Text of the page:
Friday, October 29, 2021

From the Dick Buchanan Files: Old Joke Cemetery 1946 - 1971

Since it's a few days before Halloween it's time to look at some old gag cartoons with gags so old they SHOULD be dead, but, like zombies, they live on. Thank you, Dick Buchanan, for fearlessly dealing with these undead bad jokes. They are moldy oldies, but we love them. 


(1948 – 1971)

The Old Joke Cemetery is where old jokes are laid to rest. We say rest because some of them are only resting, lying in wait until someone calls for an encore and they spring to life. We’re not sure these will spring to life, but they’re old favorites of ours so give them one more chance . . .

1. HARRY MACE. The Saturday Evening Post November 21, 1953.


2. DICK CAVALLI. The Saturday Evening Post October 28, 1950.


3. BILL KING. Collier’s February 23, 1952.

4. LEW FOLLETTE. The Saturday Evening Post June 5, 1948.


5. TOM HENDERSON. Look Magazine July 28, 1948.


6. CHON DAY. True Magazine July, 1963.

7. TOM FLANNERY. American Legion Magazine February, 1949.

8. LAFE LOCKE. Collier’s March 28, 1953.

9. DON OREHEK. American Legion Magazine December, 1967.


10. STAN HUNT. The Saturday Evening Post June 5, 1948.


11. CORKA (Jon Cronin) True Magazine March, 1952.


12. AL CRAMER. American Magazine June, 1955.


13. BILL HOEST. American Legion Magazine March, 1971.


14. JEFFREY MONAHAN. The Saturday Evening Post November 2, 1963.


15. SCOTT TABER. The Saturday Evening Post March 9, 1957.


16. ERNEST MARQUEZ. American Legion Magazine November, 1950.

17. JOHN DEMPSEY. Look Magazine November 8, 1960.


18. SYD HOFF. Collier’s January 26, 1952.

19. CHARLES STRAUSS. Collier’s January 26, 1952.


20. ROBERT DAY. This Week Magazine April 8, 1956.


Thursday, October 28, 2021

From the Dick Buchanan Files: Gag Cartoons 1948 - 1964

Duck Buchanan has delved into his vast collection of magazine cartoons and pulled out some vintage goodies for your edification and, of course, for your laffs. Such a guy!

Thanks and take it away, Dick!


(1948 – 1964)

The Cartoon Clip File, housed somewhere in New York’s Greenwich Village (just around the corner from the Old Joke Cemetery) is chock full of gag cartoons from the glorious mid-20th century. Here, for young and old alike, are a few cartoons we recently added to our archives . . .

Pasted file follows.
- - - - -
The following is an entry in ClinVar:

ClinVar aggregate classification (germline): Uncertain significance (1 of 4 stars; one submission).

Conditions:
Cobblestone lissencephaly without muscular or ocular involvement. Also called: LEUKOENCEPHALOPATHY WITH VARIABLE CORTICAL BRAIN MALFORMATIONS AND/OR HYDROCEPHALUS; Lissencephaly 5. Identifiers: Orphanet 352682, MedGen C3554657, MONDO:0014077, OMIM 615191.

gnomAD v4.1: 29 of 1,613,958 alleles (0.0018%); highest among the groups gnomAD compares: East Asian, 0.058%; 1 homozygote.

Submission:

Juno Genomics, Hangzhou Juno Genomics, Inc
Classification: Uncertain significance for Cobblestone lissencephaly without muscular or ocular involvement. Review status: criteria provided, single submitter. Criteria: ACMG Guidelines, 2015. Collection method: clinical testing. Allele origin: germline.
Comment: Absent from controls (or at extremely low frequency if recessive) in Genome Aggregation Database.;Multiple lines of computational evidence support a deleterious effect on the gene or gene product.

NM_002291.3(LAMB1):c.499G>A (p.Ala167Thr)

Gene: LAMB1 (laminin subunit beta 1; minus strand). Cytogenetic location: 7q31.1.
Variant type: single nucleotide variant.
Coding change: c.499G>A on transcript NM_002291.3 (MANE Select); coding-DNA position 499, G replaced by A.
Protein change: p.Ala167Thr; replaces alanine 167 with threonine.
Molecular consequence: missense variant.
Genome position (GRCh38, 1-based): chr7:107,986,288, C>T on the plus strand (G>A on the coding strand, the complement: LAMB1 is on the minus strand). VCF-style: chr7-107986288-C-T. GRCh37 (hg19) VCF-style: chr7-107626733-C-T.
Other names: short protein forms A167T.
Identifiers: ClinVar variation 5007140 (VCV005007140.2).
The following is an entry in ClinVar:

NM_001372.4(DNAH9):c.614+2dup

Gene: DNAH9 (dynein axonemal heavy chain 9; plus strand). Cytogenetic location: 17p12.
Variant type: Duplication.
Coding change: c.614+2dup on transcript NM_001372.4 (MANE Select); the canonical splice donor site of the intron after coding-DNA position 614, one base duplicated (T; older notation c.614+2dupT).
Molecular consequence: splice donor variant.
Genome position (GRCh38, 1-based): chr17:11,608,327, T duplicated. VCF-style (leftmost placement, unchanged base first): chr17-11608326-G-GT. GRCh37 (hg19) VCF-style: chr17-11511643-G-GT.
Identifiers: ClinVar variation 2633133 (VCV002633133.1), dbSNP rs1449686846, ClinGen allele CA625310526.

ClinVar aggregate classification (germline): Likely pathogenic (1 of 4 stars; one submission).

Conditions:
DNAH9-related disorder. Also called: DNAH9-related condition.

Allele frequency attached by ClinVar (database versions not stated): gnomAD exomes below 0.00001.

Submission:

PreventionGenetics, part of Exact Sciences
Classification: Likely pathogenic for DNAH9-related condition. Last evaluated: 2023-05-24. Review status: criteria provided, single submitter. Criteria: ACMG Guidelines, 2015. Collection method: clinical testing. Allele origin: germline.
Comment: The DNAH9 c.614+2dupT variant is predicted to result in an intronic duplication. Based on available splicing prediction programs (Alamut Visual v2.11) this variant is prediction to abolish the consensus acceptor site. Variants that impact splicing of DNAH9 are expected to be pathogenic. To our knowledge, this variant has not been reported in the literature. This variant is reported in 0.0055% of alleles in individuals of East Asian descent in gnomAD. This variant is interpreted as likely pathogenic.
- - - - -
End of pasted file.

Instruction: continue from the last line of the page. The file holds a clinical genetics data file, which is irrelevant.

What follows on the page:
1. CHARLES STRAUSS. True Magazine October, 1948.


2. BOB BARNES. American Magazine August, 1955.


3. JEFF KEATE. Collier’s February 16, 1952.


4. MARTHA BLANCHARD. Look Magazine December 1, 1964.


5. CHARLES RODRIGUES. Cartoons & Gags February, 1962.


6. BILL HOEST. Look Magazine June 16, 1964.

7. TON SMITS. Look Magazine March 31, 1959.


8. AL ROSS. American Magazine June, 1955.


9. LARRY HERMAN. Argosy May, 1964.


10. VIRGIL PARTCH. Look Magazine November 3, 1964.


11. HENRY BOLTINOFF. This Week Magazine April 1, 1956.


12. TOM HUDSON. 1000 Jokes Magazine March – May, 1958.


13. IRWIN CAPLAN. This Week Magazine February 17, 1947.


14. JOHN DEMPSEY. The Saturday Evening Post November 4, 1961.


15. ALEX GRAHAM. Punch February 17, 1954.


Wednesday, October 27, 2021

Tuesday, October 26, 2021

Silly About Cats

SILLY ABOUT CATS was edited by Marbeth Reed. It's Copyright 1959 Doubleday & Co., Inc., and features "The Best Cat Cartoons from American and British Periodicals." So, if you do not find these too funny, I am very sorry. These are the best and you can't do better.

Above: a clearer version of Herb Green's cover cartoon, originally published in the Saturday Evening Post. That's the biggest dang cat I ever saw. Noted: husband and kitty have matching smiles.

Henry Syverson manages action, humor and, ultimately, a little bit of sadness, in this epic cat & mouse tale in 10 drawings. The book, as you'll see, is heavy on Syverson. He's a fellow who knows his cats. Click to supersize and really enjoy.

Al Johns (above) with a wordless cartoon depicting the cat/milkman struggle with the cats mounting a surge.

Mort Walker, he of the gorgeous pen line, gives us a cartoon that, once you see the cat with the bean bag musculature held by the Mrs., gives one a smile. The cartoon is funny, the goofy looking cat makes it funnier.

Above: Henry Syverson with an 8 panel wordless cartoon (read the four across the top, then the bottom four). Once again: another Syverson mini-graphic novel of a story.

Vahan Shirvanian composes a ballet of man v. cat. The cat wins, of course. I like his triumphant trotting pose in the final panel.

Above: more Syverson, one of the unsung heroes of cartoons. He was a mainstay at the Saturday Evening Post. If you described this cartoon to someone, I don't think they would find it funny. But seeing the cat's expression and the mouse peering over the corner, all zestily done to perfection by Syverson, makes this one a rowser.

Above: Gustav Lundberg. Dig the 1950s table & lamp detail. Even though most of those lines in the table do not meet, it still "reads" as a table.

John Gallagher with a usual doozy. Look at all of those doggy noses are bee-lined at the unaware cat. Adding that little bow on the kitty kicks this up a notch.

Henning Gantriis was a prolific cartoonist in his native Denmark. Virtually unknown in the States, here is a rare peek at one of his cartoons. It requires no caption, and is therefore accessible to people worldwide.

Above: we finish up with more Syverson. Just look at that silly cat and the way he washes each foot. I said if before and I'll say it again: the man knows his cats!


-- This is an edited version of a blog entry originally published on March 19, 2008.

Monday, October 25, 2021

Wally Wood's 22 Panels That Always Work!!

 Everyone needs to see this, and even if you have seen it all ready, it's always worth a revisit. Twenty two great solutions by Wally Wood to make a dialogue-heavy comic page work graphically.

Friday, October 22, 2021